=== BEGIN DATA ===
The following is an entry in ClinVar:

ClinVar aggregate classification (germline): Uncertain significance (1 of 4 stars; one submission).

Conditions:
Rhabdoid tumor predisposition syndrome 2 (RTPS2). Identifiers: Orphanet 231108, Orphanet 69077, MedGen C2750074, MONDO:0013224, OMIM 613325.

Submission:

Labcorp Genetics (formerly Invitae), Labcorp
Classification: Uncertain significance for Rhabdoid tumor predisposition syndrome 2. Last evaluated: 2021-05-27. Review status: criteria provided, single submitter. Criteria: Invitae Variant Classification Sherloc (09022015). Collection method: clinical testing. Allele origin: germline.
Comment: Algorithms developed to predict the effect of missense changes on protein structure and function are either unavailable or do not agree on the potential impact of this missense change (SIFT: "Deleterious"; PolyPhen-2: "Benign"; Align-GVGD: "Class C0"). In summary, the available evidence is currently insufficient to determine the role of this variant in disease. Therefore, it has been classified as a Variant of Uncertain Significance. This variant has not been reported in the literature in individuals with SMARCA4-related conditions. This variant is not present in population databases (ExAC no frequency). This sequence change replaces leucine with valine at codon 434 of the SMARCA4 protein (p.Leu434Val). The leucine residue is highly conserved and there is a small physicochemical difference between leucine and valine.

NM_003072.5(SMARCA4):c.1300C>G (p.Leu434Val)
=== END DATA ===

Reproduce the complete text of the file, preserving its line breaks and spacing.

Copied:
The following is an entry in ClinVar:

ClinVar aggregate classification (germline): Uncertain significance (1 of 4 stars; one submission).

Conditions:
Rhabdoid tumor predisposition syndrome 2 (RTPS2). Identifiers: Orphanet 231108, Orphanet 69077, MedGen C2750074, MONDO:0013224, OMIM 613325.

Submission:

Labcorp Genetics (formerly Invitae), Labcorp
Classification: Uncertain significance for Rhabdoid tumor predisposition syndrome 2. Last evaluated: 2021-05-27. Review status: criteria provided, single submitter. Criteria: Invitae Variant Classification Sherloc (09022015). Collection method: clinical testing. Allele origin: germline.
Comment: Algorithms developed to predict the effect of missense changes on protein structure and function are either unavailable or do not agree on the potential impact of this missense change (SIFT: "Deleterious"; PolyPhen-2: "Benign"; Align-GVGD: "Class C0"). In summary, the available evidence is currently insufficient to determine the role of this variant in disease. Therefore, it has been classified as a Variant of Uncertain Significance. This variant has not been reported in the literature in individuals with SMARCA4-related conditions. This variant is not present in population databases (ExAC no frequency). This sequence change replaces leucine with valine at codon 434 of the SMARCA4 protein (p.Leu434Val). The leucine residue is highly conserved and there is a small physicochemical difference between leucine and valine.

NM_003072.5(SMARCA4):c.1300C>G (p.Leu434Val)